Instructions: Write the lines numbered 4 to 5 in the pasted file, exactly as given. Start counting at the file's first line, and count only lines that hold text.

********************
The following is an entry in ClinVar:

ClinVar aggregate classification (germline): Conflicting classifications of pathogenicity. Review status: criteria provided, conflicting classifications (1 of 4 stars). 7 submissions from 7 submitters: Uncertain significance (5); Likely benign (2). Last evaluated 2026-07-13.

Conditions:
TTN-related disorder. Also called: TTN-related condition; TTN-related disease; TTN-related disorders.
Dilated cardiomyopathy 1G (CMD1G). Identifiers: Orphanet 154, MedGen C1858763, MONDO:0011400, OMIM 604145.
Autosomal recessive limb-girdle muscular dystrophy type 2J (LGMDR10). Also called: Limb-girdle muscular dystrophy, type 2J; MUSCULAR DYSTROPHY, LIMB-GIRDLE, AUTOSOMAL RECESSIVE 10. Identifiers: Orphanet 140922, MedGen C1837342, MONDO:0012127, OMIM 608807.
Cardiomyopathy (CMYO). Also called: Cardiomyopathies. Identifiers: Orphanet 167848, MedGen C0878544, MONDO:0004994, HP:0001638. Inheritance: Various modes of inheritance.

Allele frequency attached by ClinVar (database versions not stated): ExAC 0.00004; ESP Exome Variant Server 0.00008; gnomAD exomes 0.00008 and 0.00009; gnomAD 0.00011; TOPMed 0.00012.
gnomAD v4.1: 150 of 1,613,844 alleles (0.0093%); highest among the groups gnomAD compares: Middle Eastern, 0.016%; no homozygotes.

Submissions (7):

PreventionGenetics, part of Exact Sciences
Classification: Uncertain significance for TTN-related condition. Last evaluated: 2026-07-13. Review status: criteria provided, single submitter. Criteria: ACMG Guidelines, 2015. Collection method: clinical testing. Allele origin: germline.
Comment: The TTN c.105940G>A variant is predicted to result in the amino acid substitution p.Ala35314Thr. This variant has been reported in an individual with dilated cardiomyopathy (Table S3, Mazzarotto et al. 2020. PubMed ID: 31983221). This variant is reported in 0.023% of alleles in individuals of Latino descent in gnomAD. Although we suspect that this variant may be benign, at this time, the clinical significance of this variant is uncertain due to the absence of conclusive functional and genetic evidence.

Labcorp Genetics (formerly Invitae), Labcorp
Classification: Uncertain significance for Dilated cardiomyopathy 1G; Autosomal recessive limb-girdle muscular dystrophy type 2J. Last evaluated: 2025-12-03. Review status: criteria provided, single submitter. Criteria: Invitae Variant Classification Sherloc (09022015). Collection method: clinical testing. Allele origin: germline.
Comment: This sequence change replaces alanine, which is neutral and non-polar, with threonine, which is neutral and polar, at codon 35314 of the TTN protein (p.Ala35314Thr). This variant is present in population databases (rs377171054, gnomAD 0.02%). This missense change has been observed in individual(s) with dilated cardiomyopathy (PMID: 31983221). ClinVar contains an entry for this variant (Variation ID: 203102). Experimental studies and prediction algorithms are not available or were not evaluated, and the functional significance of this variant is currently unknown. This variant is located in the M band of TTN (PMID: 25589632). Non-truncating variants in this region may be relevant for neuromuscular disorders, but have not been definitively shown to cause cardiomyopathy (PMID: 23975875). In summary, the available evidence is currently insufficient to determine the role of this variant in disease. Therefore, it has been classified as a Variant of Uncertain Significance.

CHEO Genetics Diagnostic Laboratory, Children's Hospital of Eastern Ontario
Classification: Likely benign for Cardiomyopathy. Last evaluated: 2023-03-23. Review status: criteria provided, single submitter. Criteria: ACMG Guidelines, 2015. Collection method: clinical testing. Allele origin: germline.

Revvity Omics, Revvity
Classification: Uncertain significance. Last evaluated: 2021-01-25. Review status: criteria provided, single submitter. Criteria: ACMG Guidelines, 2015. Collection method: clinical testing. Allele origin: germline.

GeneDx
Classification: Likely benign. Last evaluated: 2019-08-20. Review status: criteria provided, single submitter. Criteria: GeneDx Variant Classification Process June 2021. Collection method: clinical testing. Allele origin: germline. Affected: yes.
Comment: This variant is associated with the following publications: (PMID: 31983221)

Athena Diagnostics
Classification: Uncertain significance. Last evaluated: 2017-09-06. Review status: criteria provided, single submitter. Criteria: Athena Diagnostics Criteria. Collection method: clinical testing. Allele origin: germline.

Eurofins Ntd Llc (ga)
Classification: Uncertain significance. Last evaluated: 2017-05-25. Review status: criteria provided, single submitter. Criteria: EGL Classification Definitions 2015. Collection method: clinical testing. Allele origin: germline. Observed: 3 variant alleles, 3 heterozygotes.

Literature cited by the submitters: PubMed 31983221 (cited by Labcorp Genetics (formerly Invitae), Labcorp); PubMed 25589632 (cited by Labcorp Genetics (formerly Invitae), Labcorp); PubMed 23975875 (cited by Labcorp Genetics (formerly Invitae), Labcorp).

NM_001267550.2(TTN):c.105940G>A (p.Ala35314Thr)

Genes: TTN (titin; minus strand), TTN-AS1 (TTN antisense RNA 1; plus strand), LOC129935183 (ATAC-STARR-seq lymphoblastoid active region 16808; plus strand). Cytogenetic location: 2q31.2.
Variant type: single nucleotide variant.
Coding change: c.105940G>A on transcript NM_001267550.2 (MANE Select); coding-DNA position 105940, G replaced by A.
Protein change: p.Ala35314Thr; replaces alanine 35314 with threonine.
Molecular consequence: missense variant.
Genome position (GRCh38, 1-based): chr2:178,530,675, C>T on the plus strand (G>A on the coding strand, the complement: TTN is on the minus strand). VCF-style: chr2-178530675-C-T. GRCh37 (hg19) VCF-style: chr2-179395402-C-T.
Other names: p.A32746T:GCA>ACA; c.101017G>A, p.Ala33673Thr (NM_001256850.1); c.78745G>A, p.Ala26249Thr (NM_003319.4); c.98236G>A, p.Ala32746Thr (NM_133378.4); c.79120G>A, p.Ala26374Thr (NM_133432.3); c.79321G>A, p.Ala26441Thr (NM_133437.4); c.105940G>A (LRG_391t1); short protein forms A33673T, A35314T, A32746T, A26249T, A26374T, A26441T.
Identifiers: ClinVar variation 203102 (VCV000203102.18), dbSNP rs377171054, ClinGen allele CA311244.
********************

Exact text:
TTN-related disorder. Also called: TTN-related condition; TTN-related disease; TTN-related disorders.
Dilated cardiomyopathy 1G (CMD1G). Identifiers: Orphanet 154, MedGen C1858763, MONDO:0011400, OMIM 604145.